To import the PSD file with all layers correctly, open After Effects > File > Import > Photoshop as Comp. This command guarantees that layers, including adjustment layers, layer effects, blending modes and alpha channels will be imported unchanged. Layer masks will also be imported and correctly rendered by After Effects.
The clipping group from Photoshop will be also imported into After Effects as pre-built. It allows editing a file as a whole. If you double click on an object in the After Effects Project window, the individual layers of the clipping group will be displayed in the Time Layout window.
You can apply the Set Matte Effect command to the alpha channels contained in the Photoshop file. Any other channels will be ignored.
Sometimes the same image is used both for printing (the usual resolution of such images is 250 dpi and higher) and in the After Effects project. Instead of using high-resolution files it’s better to create a copy of the file with proper resolution and size using the Image Size command from the File menu in Photoshop.
Now, let’s move to the main part of the “How to animate in After Effects” tutorial!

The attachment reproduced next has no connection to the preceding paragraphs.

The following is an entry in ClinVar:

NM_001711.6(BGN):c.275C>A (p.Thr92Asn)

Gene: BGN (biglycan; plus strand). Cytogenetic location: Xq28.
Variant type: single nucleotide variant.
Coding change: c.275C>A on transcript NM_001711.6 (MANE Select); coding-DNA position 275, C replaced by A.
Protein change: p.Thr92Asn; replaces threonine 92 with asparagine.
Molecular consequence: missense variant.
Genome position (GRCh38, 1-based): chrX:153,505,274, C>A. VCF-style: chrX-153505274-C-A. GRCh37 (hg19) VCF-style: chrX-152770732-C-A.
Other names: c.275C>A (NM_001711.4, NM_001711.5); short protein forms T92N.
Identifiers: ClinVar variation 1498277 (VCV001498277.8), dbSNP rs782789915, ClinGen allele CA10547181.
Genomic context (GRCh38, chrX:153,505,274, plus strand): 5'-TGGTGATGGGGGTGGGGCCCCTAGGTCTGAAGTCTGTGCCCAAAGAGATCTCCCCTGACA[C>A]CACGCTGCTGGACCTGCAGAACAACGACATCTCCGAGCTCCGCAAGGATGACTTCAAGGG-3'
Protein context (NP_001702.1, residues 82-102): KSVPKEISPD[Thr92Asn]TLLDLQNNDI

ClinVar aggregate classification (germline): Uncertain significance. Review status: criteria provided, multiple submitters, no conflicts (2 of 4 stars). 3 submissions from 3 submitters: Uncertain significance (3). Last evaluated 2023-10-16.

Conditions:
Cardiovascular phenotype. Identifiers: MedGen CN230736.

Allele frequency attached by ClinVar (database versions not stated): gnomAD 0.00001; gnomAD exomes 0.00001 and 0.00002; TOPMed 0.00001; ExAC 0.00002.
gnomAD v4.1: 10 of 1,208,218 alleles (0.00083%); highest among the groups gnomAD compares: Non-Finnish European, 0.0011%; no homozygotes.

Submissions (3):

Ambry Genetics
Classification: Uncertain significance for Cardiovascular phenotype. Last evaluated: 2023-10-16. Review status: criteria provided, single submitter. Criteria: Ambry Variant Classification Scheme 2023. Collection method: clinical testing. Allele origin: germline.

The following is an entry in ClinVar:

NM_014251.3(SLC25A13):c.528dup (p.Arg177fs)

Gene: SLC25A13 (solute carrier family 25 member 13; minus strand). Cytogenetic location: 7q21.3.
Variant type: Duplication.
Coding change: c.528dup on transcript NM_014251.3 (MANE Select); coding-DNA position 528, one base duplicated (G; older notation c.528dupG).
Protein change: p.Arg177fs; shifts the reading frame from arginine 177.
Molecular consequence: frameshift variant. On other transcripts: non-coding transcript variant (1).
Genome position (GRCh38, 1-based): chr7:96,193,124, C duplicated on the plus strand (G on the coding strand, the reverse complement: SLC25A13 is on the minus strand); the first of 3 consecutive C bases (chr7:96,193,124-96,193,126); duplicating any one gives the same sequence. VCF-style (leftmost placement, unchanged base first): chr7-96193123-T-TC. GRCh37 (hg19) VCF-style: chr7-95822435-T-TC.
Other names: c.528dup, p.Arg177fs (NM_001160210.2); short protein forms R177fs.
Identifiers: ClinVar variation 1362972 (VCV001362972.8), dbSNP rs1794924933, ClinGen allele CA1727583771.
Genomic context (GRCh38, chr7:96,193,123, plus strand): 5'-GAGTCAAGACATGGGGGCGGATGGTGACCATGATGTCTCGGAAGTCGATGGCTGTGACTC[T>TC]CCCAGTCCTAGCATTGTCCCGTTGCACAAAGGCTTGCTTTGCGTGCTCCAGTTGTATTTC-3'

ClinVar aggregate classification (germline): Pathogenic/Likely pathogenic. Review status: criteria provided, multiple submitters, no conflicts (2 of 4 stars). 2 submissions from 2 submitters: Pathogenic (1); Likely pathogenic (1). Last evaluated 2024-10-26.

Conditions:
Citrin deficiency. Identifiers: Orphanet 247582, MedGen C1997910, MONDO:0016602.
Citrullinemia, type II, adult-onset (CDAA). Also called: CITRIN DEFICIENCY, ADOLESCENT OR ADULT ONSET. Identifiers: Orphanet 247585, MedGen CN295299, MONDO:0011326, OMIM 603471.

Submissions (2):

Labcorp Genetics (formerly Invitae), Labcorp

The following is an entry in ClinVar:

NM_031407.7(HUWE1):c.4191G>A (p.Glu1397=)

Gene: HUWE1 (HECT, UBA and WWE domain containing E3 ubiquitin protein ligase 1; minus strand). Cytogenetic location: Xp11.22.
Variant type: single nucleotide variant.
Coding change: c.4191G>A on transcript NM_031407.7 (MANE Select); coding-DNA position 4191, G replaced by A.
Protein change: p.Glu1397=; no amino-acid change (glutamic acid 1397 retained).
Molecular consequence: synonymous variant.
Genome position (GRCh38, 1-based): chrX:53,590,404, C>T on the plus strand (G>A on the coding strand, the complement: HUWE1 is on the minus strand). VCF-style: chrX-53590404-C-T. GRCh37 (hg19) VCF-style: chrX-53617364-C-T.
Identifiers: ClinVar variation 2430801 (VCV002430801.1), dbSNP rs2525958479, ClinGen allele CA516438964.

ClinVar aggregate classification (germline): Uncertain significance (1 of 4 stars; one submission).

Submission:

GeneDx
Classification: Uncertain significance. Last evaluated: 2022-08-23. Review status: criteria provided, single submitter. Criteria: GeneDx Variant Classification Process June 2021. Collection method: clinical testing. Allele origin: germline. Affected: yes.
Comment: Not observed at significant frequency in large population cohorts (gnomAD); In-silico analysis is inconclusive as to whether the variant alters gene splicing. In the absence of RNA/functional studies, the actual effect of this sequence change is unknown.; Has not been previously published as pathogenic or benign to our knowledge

If you puzzle over how to create and animate text in After Effects fast, the software has awesome ready-made effects. They are handy when you need to animate the slides or a logo in a matter of minutes. In the advanced After Effects tutorials we will:
1. Creating a Project
You will start by creating a project and composition: File > New > New Project > New Composition.
You will see the Composition Settings. You can configure them to your needs. Frame Rate is a number of frames in a second. It’s responsible for the fluidity of the animation: the higher it is, the smoother the animation. Duration is the length of the animation.
2. Creating a Text Layer
To create a new text layer, you have three options:
Type the text you will apply After Effects animation to.
To apply a center alignment, go to Align > Align Horizontally on the Works Panel.
3. Applying Standard Text Effects
Now, let’s explore how to apply standard After Effects animation effects.
To apply any effect, go to Works Panel > Effects & Presets > Animation Presets > Text. No need to describe every single effect. There are 15+ categories with subcategories from cycling out the letters to rotating the words gradually until the entire phrase appears.
To apply an effect:
Press the spacebar to see the result. You can control animation manually by dragging the blue dot on the Timeline panel.
To save text animation in After Effects, go to Composition > Add to Render Queue.
On the Timeline panel, you will see the window with 3 active lines: